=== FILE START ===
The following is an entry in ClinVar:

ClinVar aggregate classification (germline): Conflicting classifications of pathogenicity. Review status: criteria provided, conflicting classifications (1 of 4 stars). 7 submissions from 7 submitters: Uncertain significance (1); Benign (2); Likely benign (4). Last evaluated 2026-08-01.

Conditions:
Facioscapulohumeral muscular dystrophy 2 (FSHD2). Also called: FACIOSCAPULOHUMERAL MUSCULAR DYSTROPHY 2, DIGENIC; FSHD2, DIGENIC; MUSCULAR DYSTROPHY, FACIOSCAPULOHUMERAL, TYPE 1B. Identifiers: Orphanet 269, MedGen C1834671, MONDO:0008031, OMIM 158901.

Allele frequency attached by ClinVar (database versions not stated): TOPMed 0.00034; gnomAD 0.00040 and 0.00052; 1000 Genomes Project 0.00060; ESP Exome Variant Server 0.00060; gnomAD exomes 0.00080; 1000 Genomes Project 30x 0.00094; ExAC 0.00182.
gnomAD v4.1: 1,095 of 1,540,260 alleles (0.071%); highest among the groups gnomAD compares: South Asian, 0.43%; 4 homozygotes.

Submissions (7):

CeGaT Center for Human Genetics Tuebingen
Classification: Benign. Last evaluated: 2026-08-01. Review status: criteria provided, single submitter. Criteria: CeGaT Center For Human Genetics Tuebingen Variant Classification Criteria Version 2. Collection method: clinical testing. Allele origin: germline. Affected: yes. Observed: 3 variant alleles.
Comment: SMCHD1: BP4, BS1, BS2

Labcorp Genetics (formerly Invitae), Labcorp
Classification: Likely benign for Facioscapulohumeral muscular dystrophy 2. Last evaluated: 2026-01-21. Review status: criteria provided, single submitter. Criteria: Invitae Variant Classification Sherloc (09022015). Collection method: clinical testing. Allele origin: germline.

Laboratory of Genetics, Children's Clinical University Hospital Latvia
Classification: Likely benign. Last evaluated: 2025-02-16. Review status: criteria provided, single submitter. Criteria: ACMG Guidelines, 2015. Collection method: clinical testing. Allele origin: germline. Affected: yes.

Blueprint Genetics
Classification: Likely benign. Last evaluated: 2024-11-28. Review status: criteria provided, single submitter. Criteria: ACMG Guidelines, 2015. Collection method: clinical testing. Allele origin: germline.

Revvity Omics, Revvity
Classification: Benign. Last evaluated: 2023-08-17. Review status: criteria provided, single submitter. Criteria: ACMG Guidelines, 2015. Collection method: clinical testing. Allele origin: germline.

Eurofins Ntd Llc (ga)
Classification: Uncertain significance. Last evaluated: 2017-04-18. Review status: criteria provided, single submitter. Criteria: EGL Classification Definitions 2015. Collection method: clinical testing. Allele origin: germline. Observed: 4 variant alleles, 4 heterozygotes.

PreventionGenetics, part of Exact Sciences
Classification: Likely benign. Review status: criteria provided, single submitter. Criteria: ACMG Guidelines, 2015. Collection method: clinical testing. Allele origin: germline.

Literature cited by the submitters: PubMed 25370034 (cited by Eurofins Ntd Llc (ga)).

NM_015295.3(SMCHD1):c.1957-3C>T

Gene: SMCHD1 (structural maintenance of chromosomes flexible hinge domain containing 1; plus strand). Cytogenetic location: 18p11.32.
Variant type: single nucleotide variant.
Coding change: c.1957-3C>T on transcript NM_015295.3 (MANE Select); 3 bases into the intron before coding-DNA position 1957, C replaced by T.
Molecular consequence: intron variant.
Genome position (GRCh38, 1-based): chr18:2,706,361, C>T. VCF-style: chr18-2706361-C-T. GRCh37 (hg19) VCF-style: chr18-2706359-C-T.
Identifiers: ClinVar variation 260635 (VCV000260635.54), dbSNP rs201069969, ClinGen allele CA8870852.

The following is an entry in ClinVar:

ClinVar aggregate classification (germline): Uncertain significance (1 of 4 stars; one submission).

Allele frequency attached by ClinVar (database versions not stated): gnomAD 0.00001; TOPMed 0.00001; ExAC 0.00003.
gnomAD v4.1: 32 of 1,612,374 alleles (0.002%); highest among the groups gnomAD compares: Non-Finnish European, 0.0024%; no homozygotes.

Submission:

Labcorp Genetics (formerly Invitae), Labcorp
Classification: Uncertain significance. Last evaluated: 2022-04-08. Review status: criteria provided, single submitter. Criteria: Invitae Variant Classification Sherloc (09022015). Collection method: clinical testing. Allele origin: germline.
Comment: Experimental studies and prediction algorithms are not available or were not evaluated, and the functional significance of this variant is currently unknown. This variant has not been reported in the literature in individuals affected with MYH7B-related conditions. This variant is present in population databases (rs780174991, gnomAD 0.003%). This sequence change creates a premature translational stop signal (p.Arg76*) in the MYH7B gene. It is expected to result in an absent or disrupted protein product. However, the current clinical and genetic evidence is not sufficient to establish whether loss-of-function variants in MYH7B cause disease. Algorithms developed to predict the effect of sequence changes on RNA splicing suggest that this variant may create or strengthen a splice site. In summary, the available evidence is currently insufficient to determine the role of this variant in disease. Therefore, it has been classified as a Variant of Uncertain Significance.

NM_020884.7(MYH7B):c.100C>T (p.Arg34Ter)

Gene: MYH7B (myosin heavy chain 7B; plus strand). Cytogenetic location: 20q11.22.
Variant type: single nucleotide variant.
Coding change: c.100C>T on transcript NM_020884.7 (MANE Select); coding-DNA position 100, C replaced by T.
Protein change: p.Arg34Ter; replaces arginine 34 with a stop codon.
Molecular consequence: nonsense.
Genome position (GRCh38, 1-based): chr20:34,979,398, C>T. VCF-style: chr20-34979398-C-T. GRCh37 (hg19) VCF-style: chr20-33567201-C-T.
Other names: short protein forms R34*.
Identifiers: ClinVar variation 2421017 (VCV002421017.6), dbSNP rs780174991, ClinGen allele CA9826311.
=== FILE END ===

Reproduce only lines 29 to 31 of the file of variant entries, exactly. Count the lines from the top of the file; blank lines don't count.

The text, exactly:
Genome position (GRCh38, 1-based): chr18:2,706,361, C>T. VCF-style: chr18-2706361-C-T. GRCh37 (hg19) VCF-style: chr18-2706359-C-T.
Identifiers: ClinVar variation 260635 (VCV000260635.54), dbSNP rs201069969, ClinGen allele CA8870852.

The following is an entry in ClinVar: